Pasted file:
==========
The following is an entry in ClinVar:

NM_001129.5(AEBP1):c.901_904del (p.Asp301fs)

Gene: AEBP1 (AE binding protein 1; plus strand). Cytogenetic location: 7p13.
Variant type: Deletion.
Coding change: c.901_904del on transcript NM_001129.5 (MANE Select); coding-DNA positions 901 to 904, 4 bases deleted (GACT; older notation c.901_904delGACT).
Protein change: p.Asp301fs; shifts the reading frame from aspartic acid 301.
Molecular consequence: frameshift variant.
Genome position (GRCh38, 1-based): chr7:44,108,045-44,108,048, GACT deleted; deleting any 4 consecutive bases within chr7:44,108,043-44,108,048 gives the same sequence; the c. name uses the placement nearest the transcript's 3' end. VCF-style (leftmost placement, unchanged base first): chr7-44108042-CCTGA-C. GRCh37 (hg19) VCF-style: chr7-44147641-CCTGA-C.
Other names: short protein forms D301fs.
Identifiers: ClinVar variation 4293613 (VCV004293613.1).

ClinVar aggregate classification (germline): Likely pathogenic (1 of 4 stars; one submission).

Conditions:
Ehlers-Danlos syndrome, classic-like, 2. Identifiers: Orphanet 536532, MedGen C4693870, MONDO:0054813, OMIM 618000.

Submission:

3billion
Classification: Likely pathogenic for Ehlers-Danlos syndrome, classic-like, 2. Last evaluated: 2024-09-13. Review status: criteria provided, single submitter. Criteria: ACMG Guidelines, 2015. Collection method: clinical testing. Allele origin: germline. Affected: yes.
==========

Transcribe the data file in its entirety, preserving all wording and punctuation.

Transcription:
The following is an entry in ClinVar:

NM_001129.5(AEBP1):c.901_904del (p.Asp301fs)

Gene: AEBP1 (AE binding protein 1; plus strand). Cytogenetic location: 7p13.
Variant type: Deletion.
Coding change: c.901_904del on transcript NM_001129.5 (MANE Select); coding-DNA positions 901 to 904, 4 bases deleted (GACT; older notation c.901_904delGACT).
Protein change: p.Asp301fs; shifts the reading frame from aspartic acid 301.
Molecular consequence: frameshift variant.
Genome position (GRCh38, 1-based): chr7:44,108,045-44,108,048, GACT deleted; deleting any 4 consecutive bases within chr7:44,108,043-44,108,048 gives the same sequence; the c. name uses the placement nearest the transcript's 3' end. VCF-style (leftmost placement, unchanged base first): chr7-44108042-CCTGA-C. GRCh37 (hg19) VCF-style: chr7-44147641-CCTGA-C.
Other names: short protein forms D301fs.
Identifiers: ClinVar variation 4293613 (VCV004293613.1).

ClinVar aggregate classification (germline): Likely pathogenic (1 of 4 stars; one submission).

Conditions:
Ehlers-Danlos syndrome, classic-like, 2. Identifiers: Orphanet 536532, MedGen C4693870, MONDO:0054813, OMIM 618000.

Submission:

3billion
Classification: Likely pathogenic for Ehlers-Danlos syndrome, classic-like, 2. Last evaluated: 2024-09-13. Review status: criteria provided, single submitter. Criteria: ACMG Guidelines, 2015. Collection method: clinical testing. Allele origin: germline. Affected: yes.